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Resolution adopted unanimously by the IPU Governing Council at its 194th session
(Geneva, 20 March 2014)

The Governing Council of the Inter-Parliamentary Union,

Referring to the case of Mr. Dieudonné Bakungu Mythondeke and to the resolution it adopted at its 193rd session (October 2013),

Also referring to the letter of the Speaker of the National Assembly of 19 February 2014 and to the information provided by the source,

Referring lastly to the report of the mission conducted to the Democratic Republic of the Congo (DRC) from 10 to 14 June 2013 (CL/193/11b)-R.2),

Considering the following information on file provided by the source:

  • Mr. Mythondeke and members of his family were arrested on 2 February 2012 at his home in Goma, in North Kivu province, after an exchange of gunfire between the policemen assigned to his security detail and a group of roughly 200 soldiers and policemen who were trying to enter the premises in the middle of the night; four people (including two policemen assigned to Mr. Mythondeke’s security detail and two soldiers) were killed and several people wounded during the shootout; the security forces also searched the premises without a search warrant during the night;

  • According to the source, the authorities’ application of the flagrante delicto procedure was unlawful because Mr. Mythondeke was arrested in the middle of the night while he was asleep and no offence was being committed, and because he was not caught in the act of inciting tribal hatred while at home in the middle of the night; in the absence of a flagrante delicto offence, Mr. Mythondeke could only have been arrested on the authorization of the National Assembly, with due regard for his parliamentary immunity;

  • Several hours after the arrests, the Goma High Court prosecutor issued a search warrant and agents from the security forces were once again deployed to search Mr. Mythondeke’s home; the search was conducted in the absence of Mr. Mythondeke and his family, all of whom were being held at the military prosecutor’s office; many objects disappeared during the search; a complaint was filed for pillage with the Goma Military High Court on 9 February 2012, to no effect; in addition, a suit for damages was filed before the Goma High Court;

  • Mr. Mythondeke and some members of his family were ill-treated during their arrest and detention in Goma and their transfer to Kinshasa; liquid was apparently poured over Mr. Mythondeke on the tarmac at Goma airport, in front of television cameras, to humiliate him; the above-mentioned complaints also concerned this ill-treatment;

  • Mr. Mythondeke and 19 other people were taken to Kinshasa under the flagrante delicto procedure and brought before the Supreme Court on the following counts: rebellion, murder, unlawful possession of war weapons, incitement to commit acts contrary to discipline, distribution of ammunition and threat to internal security; the prosecution asked for the death penalty on all the charges;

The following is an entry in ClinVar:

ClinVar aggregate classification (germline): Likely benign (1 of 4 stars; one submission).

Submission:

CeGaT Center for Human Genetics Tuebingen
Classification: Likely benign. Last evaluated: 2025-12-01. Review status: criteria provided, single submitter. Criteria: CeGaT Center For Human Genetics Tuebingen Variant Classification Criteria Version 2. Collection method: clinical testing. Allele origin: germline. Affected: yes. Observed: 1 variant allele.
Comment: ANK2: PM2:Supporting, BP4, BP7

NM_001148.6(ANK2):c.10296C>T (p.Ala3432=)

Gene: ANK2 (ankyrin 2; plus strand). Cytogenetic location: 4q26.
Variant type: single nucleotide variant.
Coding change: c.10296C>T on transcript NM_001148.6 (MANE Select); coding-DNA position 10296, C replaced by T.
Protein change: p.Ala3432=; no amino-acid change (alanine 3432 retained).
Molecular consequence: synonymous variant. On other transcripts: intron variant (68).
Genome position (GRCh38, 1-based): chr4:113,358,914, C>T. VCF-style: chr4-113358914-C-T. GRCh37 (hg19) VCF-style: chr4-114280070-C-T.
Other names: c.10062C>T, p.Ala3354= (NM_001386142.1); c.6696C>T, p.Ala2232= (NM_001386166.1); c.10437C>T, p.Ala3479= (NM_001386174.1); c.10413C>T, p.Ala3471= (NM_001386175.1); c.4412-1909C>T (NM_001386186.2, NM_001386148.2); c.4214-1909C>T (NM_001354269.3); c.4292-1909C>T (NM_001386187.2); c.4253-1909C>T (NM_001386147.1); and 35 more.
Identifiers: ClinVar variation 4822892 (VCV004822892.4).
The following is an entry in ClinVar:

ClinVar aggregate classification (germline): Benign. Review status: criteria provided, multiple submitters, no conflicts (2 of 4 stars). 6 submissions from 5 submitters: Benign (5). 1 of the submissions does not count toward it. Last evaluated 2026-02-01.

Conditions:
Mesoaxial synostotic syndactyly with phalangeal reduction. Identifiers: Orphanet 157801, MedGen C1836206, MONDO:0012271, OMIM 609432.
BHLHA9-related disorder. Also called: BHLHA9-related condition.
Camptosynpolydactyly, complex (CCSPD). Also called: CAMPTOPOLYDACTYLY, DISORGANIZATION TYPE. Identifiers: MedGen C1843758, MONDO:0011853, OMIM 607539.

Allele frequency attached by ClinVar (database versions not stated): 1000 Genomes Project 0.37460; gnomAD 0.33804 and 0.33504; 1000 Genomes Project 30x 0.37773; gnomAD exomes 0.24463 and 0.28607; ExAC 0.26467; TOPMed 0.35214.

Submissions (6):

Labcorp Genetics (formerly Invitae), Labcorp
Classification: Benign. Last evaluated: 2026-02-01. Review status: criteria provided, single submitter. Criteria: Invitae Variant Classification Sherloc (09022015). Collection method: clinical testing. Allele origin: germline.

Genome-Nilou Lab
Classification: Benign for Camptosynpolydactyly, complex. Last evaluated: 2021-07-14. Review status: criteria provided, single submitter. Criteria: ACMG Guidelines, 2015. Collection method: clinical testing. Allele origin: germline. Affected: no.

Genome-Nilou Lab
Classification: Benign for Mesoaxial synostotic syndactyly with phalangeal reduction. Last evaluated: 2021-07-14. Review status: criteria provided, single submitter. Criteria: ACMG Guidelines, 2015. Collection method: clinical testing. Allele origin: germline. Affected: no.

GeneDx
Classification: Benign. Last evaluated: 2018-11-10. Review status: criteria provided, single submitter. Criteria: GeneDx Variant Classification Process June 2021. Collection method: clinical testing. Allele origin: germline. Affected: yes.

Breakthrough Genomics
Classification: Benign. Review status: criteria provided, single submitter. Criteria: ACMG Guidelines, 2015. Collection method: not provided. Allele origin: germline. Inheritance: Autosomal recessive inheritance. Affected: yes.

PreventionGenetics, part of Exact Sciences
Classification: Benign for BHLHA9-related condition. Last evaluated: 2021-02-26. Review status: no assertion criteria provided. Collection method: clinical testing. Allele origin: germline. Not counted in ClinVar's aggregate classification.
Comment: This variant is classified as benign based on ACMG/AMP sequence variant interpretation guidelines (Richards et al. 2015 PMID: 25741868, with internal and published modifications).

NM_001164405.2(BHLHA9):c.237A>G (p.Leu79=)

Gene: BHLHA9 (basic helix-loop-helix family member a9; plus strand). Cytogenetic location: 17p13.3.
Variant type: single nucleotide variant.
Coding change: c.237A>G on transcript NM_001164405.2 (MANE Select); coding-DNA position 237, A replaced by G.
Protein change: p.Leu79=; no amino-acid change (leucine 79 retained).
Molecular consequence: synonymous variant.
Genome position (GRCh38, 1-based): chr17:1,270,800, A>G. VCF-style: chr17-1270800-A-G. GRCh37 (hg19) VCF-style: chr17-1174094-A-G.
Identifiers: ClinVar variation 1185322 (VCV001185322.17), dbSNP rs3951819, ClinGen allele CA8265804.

• According to the source, Mr. Mythondeke’s arrest and prosecution were politically motivated because:

    • They occurred at a time when Mr. Mythondeke, the former deputy governor of North Kivu province and a member for the majority PPRD party in the 2006-2012 legislature, had joined the political opposition in the November 2011 legislative elections in Masisi constituency (North Kivu province) and run for a new opposition party established by Mr. Vital Kamerhe, the former Speaker of the National Assembly;

    • Mr. Mythondeke was not proclaimed re-elected after the legislative elections of November 2011, even though, according to the source, he had won enough votes, because, again according to the source, the voting had been seriously flawed;

    • Mr. Mythondeke had openly denounced the “balkanization of the east” (of the DRC) during National Assembly debates on the situation in North Kivu, at government question time and in public statements on the matter, which is apparently why the majority wished to remove him from the National Assembly and more generally from the political scene;

  • On 25 February 2012, the Supreme Court, the court of first and last instance, given Mr. Mythondeke’s status as a parliamentarian, handed down its decision; it reclassified the charge of threat to internal security to one of incitement to tribal hatred and sentenced Mr. Mythondeke to 12 months in prison; it also considered that the other charges had not been substantiated;

  • According to the source, the Supreme Court disregarded Mr. Mythondeke’s rights of defence in that it reclassified the offence of threat to State security as incitement to tribal hatred when it handed down the decision, without indicating the reasons for doing so or the elements constituting that charge, without having first informed the parties or enabled defence counsel to present a defence on that charge, and given that Mr. Mythondeke was not at the outset being tried on that charge; the source also cites the Supreme Court decision of 23 July 1970 (MPC/MN, RJC No. 31970, p. 276), in which the court reportedly ruled as follows: “The fact that a court reclassifies the initial offences for which the accused was remanded in custody, without the accused being defended on the serious offences thus reclassified, constitutes a violation of the rights of defence”;